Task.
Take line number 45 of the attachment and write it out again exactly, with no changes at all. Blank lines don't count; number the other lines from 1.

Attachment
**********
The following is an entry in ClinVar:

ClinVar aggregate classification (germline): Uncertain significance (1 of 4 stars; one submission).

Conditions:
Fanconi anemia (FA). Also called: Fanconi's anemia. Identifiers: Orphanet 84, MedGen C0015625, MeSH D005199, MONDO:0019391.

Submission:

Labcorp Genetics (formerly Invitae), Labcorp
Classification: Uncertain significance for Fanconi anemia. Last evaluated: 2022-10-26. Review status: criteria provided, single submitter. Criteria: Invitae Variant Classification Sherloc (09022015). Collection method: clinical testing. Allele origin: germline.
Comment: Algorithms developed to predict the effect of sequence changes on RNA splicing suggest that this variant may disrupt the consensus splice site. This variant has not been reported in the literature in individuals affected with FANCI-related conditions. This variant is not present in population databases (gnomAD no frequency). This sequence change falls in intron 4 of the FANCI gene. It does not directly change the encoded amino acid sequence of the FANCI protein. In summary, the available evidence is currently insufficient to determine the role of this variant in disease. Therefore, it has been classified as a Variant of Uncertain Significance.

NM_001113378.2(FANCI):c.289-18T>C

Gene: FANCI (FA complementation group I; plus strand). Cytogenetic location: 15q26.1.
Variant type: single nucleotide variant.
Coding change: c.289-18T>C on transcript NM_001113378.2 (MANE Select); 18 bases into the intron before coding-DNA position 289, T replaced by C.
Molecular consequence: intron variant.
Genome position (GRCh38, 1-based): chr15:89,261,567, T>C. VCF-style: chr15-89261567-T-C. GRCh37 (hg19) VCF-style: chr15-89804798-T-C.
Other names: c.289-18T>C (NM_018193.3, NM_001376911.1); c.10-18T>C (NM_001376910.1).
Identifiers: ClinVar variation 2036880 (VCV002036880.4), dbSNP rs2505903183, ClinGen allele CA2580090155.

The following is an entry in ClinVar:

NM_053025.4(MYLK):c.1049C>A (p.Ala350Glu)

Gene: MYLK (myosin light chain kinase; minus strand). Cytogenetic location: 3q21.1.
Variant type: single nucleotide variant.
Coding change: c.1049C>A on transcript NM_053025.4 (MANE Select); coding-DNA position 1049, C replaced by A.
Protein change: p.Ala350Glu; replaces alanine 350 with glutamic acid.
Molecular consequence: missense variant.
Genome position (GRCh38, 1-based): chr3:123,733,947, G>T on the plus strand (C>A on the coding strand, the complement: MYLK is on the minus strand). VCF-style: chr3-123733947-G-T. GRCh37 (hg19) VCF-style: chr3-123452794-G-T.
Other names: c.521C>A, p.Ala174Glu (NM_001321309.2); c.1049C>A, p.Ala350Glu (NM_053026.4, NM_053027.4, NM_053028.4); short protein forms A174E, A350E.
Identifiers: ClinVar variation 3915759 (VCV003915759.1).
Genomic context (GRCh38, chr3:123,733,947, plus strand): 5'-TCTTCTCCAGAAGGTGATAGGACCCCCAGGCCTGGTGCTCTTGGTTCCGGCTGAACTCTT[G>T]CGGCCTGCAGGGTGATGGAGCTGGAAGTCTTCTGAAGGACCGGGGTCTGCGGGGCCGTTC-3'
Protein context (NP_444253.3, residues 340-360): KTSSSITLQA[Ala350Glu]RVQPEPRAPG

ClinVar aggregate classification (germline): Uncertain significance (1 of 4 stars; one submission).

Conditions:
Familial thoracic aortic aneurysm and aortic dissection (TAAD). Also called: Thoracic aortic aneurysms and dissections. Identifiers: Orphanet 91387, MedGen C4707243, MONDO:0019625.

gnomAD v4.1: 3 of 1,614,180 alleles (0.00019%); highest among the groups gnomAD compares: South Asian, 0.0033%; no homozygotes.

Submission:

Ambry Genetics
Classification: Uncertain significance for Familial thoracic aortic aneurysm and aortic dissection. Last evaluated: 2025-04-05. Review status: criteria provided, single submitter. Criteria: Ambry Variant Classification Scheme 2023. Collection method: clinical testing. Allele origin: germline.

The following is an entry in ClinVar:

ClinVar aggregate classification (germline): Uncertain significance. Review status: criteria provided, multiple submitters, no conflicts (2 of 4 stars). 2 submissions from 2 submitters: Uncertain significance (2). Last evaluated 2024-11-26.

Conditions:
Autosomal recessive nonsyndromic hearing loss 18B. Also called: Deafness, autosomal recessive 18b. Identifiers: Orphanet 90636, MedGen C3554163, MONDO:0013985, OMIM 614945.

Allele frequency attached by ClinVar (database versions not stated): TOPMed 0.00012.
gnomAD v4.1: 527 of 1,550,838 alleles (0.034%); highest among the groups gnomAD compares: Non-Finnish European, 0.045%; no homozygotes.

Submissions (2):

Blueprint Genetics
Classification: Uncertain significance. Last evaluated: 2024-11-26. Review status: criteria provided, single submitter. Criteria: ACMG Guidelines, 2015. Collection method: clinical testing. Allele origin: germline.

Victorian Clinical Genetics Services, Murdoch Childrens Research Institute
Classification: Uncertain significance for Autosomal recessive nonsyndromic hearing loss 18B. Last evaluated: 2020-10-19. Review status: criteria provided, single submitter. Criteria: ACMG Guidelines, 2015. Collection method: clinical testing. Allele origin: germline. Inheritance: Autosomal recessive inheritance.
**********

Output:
Victorian Clinical Genetics Services, Murdoch Childrens Research Institute